Insurers attempt to build
Brands resist forces of commoditization
As competitive, technological and
demographic factors disrupted the
insurance category, brands sought
to differentiate in meaningful ways
and communicate distinctive brand
It wasn't easy. Brands in the US tried to stand
out in a noisy media landscape filled with
provocative or clever cartoon characters
and spokespeople, building salience by
emphasizing some combination of ease,
advice, price and care.
In other markets, like the UK, aggregators
stripped out value to offer rock-bottom
pricing, further commoditizing the insurance
category and forcing even traditional insurers
to compete on price.
Meanwhile, enabled by big data and
analytics, insurers continued to transition
from a product-driven to a consumer-centric
business model. But segmentation was
complex and required understanding how
individuals shopped for insurance and the
communication each preferred – digital,
mobile or in-person.
A generational change in attitude
compounded the challenge of adding new
customers because millennials are less
inclined to purchase insurance, or at least to
purchase it as their parents did.
All of these factors were folded into the
ongoing insurance category challenge of
demonstrating value and brand experience
to customers who buy insurance products
reluctantly, hoping never to use them.
more than price
Many brands added back value and
explained why value merits a higher price.
They switched their approach from being
product-centric (what we want to sell you)
to being more consumer-centric (how we
can help make your life better). Brands tried
to humanize the online claim process with
face-to-face web connections.
By using actors or characters to project
humor or friendliness, brands tried to
make buying insurance easier. In the US,
Geico's talking gecko lizard enlivened
insurance advertising, while Progressive's
spokeswoman focused on ease and price.
To position its brand as consultative and
helpful, a UK brand created a campaign
around the character of Winston Wolfe, the
"fixer" from the movie Pulp Fiction. In some
ads he fixed insurance problems. In other ads
he solved more everyday problems, like tying
a bow tie.
Insurers used various tactics to reach
insurance-averse millennials, less inclined
than their parents to face off across the
kitchen table with an insurance agent.
State Farm operated its Next Door Café in
Chicago. A brand named Oscar, to sound
cooler than brands of older generations,
was established in New York as the craft
beer of healthcare insurance.
Technology, big data and analytics
furthered disrupted the insurance
category with data monitors that enabled
providers to personalize rates with
pricing that flexed according to customer
behavior. These monitors included
telemetric devices in cars that recorded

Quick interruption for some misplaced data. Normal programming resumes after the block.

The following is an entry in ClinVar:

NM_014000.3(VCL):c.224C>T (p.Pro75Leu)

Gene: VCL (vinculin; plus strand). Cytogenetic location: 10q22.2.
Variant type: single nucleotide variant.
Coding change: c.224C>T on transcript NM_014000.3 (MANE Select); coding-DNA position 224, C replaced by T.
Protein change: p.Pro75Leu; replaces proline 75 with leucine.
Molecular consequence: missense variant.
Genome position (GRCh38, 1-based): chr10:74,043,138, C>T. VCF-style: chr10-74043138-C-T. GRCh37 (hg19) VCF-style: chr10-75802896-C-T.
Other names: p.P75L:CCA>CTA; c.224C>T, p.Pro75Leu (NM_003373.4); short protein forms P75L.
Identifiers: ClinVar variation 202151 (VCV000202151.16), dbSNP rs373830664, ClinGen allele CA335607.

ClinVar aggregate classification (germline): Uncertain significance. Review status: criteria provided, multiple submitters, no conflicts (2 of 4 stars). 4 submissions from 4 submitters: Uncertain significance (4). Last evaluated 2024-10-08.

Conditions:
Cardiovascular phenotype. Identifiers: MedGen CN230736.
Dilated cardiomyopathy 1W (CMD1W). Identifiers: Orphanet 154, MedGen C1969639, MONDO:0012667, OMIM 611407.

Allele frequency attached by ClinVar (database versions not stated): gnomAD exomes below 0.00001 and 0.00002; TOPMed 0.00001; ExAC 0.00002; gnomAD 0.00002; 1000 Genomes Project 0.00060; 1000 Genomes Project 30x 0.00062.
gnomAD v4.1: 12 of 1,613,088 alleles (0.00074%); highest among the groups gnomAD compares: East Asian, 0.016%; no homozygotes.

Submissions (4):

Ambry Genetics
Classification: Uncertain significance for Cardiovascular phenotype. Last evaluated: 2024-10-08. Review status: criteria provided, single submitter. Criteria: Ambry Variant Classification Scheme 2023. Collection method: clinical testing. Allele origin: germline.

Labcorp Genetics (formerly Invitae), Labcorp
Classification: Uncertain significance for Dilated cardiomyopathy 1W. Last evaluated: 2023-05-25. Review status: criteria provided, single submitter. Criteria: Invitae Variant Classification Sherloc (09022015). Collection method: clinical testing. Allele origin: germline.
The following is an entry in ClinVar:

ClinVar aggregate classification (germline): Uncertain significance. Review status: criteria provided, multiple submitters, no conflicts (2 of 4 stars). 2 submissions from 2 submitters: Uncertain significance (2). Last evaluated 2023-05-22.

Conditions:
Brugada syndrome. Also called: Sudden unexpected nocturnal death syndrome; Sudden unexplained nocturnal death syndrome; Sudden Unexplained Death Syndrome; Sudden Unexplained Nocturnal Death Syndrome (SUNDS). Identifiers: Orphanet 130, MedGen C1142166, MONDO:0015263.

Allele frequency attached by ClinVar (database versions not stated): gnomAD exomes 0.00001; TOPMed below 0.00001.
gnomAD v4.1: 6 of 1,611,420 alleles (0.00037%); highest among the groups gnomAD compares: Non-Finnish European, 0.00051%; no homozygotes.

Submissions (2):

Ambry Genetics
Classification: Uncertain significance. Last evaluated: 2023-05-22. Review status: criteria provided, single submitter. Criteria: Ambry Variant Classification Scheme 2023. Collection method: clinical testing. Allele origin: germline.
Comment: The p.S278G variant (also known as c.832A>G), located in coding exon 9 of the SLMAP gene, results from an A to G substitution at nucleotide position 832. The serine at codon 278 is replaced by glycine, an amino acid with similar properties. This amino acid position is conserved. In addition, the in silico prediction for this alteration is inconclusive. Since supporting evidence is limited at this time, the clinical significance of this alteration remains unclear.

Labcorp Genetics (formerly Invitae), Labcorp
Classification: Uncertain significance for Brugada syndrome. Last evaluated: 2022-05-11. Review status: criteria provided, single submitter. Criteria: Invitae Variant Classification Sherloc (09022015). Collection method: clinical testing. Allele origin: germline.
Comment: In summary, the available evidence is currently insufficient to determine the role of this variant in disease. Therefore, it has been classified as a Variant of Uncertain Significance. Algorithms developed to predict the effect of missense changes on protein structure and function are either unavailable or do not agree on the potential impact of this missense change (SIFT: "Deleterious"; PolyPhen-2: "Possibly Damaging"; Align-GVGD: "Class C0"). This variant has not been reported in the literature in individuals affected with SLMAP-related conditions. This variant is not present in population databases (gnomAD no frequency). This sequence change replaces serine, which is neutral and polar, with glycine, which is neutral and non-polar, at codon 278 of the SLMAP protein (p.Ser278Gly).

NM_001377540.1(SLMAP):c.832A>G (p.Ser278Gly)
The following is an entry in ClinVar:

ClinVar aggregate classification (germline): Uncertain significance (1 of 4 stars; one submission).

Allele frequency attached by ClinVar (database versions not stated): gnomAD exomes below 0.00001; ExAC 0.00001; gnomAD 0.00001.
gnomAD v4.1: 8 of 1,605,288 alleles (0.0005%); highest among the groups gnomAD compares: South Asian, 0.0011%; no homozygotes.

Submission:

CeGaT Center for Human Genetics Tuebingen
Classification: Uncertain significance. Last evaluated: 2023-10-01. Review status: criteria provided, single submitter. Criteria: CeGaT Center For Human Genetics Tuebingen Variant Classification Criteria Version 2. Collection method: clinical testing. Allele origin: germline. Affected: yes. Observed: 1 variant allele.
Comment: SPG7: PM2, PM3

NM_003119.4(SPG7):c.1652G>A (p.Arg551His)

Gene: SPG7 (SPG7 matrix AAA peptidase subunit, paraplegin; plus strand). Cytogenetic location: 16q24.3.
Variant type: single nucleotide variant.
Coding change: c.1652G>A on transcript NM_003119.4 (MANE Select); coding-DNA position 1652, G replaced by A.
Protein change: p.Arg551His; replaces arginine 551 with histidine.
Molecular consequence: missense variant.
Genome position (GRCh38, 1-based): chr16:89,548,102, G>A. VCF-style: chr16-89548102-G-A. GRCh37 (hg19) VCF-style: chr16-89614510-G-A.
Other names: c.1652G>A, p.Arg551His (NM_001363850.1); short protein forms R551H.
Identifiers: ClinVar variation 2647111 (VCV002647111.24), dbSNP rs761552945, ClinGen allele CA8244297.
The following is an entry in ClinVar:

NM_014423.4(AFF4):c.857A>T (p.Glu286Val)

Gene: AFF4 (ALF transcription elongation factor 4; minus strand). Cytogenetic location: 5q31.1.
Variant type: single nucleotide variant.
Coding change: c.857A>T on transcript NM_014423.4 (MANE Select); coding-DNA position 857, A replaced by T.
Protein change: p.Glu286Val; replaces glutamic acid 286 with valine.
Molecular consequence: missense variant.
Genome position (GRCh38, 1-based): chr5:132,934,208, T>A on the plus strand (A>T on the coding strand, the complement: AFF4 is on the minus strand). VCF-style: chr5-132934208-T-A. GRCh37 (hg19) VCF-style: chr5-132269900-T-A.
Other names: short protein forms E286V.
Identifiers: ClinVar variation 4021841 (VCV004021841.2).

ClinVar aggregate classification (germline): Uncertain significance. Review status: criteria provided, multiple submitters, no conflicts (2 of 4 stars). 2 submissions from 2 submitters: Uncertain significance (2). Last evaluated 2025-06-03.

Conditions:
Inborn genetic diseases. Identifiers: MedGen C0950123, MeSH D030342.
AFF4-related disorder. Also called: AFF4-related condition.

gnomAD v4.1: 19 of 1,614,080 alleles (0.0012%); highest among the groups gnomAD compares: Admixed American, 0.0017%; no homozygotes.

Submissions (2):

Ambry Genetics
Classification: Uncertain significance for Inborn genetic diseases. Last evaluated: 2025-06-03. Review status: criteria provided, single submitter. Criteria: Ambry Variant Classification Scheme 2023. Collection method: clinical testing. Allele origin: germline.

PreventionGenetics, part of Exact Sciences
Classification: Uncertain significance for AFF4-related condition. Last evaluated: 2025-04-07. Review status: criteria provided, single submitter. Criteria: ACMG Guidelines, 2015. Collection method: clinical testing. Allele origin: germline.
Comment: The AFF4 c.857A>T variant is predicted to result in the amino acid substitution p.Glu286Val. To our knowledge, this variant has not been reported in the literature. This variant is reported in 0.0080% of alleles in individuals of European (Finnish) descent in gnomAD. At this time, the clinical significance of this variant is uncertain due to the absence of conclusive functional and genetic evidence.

driving habits, wearables that tracked
exercise and recorded health statistics,
and automated home devices like
Google's Nest thermostats.
Already in the insurance business as an
aggregator, Google raised its potential
impact on the category when it launched its
own branded wireless telecommunications
network. The move expands Google's
repository of data on human behavior that
could be used to personalize and price
Disintermediation of the agent continued,
mostly in home or auto insurance, where an
online application is relatively straightforward
and there is less need for human interaction
than in life insurance, where policies can be
more complicated, the stakes are higher, and
the sale is more emotional.
The US market remained bifurcated, between
strong agent-driven businesses and growing
online options. Even online brands sought to
refine their presence with propositions that
were not about price alone, but also included
interactive and consultative qualities.
In the UK, where insurance purchasing
mostly happens through online aggregators,
agents primarily served business clients
or consumers with complicated insurance
needs. In contrast, the Chinese brands
employed enormous teams of agents; China
Life had over 640,000.
Life insurers faced other challenges. Unlike
auto or home insurance, life insurance isn't
legally required. And it aligns with life stages,
only becoming a priority for most people
during periods of transition like marriage or
parenthood. Life insurance can be a baseline
product for insurers whose portfolios include
investment and retirement products.
China, other Asian
markets drive growth
In parts of the world where insurance and
banking are combined in a category called
bancassurance, insurers offered portfolios
of financial products. China's Ping An, for
example, provided banking and wealth
management along with insurance.
Because insurance is relatively new to
China, brands like Ping An, China Life
and CPIC educated consumers about
insurance and offered tailored products
that promised not only peace of mind,
(as in more developed markets), but also
sound investment for recently acquired
Profit for Hong Kong-based insurer
AIA rose 22 percent based on strong
performance in China and other areas
of Asia-Pacific, where it operates in
17 markets and has a bancassurance
arrangement with Citibank. Prudential, a
British brand, focused on growth potential
in Asia and enjoyed a strong rise in share
Focused more on Europe than developing
markets, Germany's Allianz experienced
strong sales and profit growth in life
and health insurance, but weakness in
property and casualty insurance as well
as in its asset management business.
Profit declined slightly for Zurich, in part
because of non-recurring costs and the
effect of low interest rates on investments.